Monthly Archives: July 2012

Getting to know your cast

One thing I struggle with in my first drafts is getting to know my cast. Really knowing my characters, so I’ve captured their voice and know them like a friend. I’ve found with past projects, sometimes I don’t ‘get’ my characters until the second draft. With one story recently, I got to a scene where I was being very nasty to a character I quite liked and found myself very upset. How could I do that to him? What would become of him now? I felt his loss and was surprised at how sad that scene was for me to write (I admit it! I had a little cry!). Considering my plans for his story arc in the following stories, I think I shall have to steel myself somewhat. I love him to bits and I’m going to be very, very, very bad to him.

I’m a sad wittle puppy

Now, I’m still getting to know my cast for the Bikie Werewolf story. I’m nearly at the end and I haven’t got a feel for the main female protagonist, which is terribly annoying and I suspect means she has dragged into life with a cookie cutter. An easy fix will be to FINISH the story first, then go back and flesh her out some more, so she lives and breathes like the rest of us. Fortunately I have a scene coming up where she rescues herself from the bad guy and I think that will help. You can tell a lot about a woman after she kicks her attacker in the balls.

Of this, I am sure.

The writer’s persona – does it matter?

Often when you pick up a new author (or, more preferably, their book ;)) you don’t know anything about them beyond the carefully-agonised-over bio (which might make them sound fabulously witty, fabulously whacky, or fabulously normal) and perhaps a mug-shot. And so you come to the text without any author persona pre-colouring the page. This is how I’ve done most of my reading; I was never particularly interested in the person behind the text. I always read for the story.

But I’ve had a couple of experiences that make me wonder about how much that author persona can affect the reader’s experience of the text.***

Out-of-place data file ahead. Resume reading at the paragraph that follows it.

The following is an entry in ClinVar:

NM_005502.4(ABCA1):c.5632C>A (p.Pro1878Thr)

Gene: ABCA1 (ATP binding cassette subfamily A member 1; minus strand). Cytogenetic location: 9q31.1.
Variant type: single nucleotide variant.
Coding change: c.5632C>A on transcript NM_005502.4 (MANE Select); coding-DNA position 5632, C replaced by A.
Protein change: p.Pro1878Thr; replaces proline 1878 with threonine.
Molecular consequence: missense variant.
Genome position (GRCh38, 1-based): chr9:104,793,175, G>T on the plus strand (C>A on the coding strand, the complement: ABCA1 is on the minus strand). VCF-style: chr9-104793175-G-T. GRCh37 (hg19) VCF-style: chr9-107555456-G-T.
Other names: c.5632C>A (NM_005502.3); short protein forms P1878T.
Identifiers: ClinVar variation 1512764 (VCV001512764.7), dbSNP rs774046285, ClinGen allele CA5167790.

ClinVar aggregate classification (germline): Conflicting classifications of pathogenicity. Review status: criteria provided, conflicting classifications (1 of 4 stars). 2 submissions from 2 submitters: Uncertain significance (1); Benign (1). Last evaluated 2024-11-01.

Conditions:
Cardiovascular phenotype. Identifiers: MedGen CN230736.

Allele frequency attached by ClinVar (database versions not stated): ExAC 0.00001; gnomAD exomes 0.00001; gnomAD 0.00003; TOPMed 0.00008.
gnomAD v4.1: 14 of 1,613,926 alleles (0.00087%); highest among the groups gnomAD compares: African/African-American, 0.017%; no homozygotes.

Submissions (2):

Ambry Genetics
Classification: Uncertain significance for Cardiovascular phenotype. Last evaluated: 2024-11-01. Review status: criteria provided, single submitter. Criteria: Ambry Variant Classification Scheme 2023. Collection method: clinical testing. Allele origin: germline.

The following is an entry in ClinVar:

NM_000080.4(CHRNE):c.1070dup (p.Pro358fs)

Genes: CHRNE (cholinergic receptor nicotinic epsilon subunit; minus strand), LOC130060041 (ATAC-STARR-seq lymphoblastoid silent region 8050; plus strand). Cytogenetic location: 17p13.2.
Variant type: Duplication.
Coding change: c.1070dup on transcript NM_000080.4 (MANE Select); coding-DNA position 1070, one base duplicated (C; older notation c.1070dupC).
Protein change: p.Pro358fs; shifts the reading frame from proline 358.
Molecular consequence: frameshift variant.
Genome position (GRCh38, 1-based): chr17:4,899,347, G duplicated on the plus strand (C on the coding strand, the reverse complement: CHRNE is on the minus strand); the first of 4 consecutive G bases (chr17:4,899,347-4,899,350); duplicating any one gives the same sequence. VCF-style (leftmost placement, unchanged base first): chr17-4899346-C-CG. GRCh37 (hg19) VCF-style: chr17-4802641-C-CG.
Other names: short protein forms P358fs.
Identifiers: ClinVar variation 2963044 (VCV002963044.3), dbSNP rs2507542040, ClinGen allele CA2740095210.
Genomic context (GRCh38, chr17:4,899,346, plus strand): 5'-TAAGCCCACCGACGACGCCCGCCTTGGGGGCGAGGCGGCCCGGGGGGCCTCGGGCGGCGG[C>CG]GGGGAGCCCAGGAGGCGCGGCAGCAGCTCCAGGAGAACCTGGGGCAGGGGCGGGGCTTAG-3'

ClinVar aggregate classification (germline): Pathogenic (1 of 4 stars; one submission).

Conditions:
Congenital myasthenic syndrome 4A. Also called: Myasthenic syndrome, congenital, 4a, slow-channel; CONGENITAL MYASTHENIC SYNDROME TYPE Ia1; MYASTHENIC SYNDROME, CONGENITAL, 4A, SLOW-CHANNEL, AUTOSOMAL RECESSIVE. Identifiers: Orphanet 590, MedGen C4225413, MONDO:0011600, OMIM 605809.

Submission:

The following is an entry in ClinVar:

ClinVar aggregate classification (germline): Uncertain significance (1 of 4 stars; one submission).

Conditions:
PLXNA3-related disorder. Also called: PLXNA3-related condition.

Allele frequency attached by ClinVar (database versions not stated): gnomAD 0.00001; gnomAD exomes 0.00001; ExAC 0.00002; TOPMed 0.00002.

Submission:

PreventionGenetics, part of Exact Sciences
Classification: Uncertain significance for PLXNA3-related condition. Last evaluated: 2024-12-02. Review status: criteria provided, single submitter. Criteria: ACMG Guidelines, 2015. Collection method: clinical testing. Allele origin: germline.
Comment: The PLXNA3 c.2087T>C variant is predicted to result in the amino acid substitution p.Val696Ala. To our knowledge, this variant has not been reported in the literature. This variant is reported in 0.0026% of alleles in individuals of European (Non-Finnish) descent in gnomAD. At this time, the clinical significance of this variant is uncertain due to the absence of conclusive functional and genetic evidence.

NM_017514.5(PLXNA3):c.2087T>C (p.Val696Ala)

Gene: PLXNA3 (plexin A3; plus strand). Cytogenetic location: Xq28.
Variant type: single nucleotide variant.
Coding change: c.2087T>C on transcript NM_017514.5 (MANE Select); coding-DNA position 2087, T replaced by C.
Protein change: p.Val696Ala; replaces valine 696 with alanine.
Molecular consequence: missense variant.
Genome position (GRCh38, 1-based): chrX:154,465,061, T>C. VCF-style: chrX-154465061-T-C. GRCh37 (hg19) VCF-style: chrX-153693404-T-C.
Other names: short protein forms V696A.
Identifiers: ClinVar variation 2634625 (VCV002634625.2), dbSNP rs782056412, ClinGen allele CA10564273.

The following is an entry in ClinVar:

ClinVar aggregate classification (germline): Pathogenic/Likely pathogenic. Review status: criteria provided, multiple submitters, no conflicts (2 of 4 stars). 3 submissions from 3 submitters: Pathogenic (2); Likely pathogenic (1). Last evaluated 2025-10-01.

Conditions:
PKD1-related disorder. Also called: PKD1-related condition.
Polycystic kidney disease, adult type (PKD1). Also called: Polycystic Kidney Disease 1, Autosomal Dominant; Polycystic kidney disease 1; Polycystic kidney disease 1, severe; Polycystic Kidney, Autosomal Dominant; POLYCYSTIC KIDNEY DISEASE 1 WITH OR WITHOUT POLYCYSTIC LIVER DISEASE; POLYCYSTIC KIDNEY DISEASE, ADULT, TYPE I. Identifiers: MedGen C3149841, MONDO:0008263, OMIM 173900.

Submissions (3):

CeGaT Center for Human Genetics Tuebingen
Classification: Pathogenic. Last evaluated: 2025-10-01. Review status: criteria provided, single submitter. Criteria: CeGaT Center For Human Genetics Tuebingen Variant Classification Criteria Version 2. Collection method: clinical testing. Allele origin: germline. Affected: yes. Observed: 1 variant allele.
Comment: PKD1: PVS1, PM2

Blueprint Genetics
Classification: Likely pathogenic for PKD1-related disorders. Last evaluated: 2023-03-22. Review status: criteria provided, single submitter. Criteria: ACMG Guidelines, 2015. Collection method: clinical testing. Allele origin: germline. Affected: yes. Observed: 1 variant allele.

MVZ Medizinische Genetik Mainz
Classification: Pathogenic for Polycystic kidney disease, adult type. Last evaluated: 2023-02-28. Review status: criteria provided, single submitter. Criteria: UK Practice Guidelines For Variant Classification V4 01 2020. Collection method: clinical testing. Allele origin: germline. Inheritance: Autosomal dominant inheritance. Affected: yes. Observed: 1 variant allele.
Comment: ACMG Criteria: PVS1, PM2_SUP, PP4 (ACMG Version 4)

The first was at the Brisbane Writers Festival a few years ago when I saw John Ajvide Lindqvist on a panel. I’d never heard of him before, but he was funny and engaging and I liked him as a person. I immediately bought his book (Let the Right One In), and long before it was made into a movie or I knew anything about it otherwise, it was one of my favourite books. It remains there today. Another author whose launch I went to a few years ago was lovely, and I still have a positive vibe about their book, even though I didn’t actually like it. Which is a bit odd.

Flash-forward a couple of years and I was at AussieCon and eagerly went to a panel with fantasy/urban fantasy authors. I had my finger on that purchase trigger again. And I was actually taken aback at how poorly presented two of the newish authors on the panel were, both in actual dress/grooming and in speaking. I know people roll out of bed and straggle into cons in trackies and T-shirts, but they’re usually in the audience. Alright, I don’t remember actual tracksuits, but I do remember ungroomed, untidily dressed and timid. I can certainly understand finding that kind of situation daunting; but for me, it didn’t matter how much those authors flashed the covers of their books – I just wasn’t interested. Persona said boring … so the product was boring. And this was despite them already having impressive sales. I can’t even remember their names now.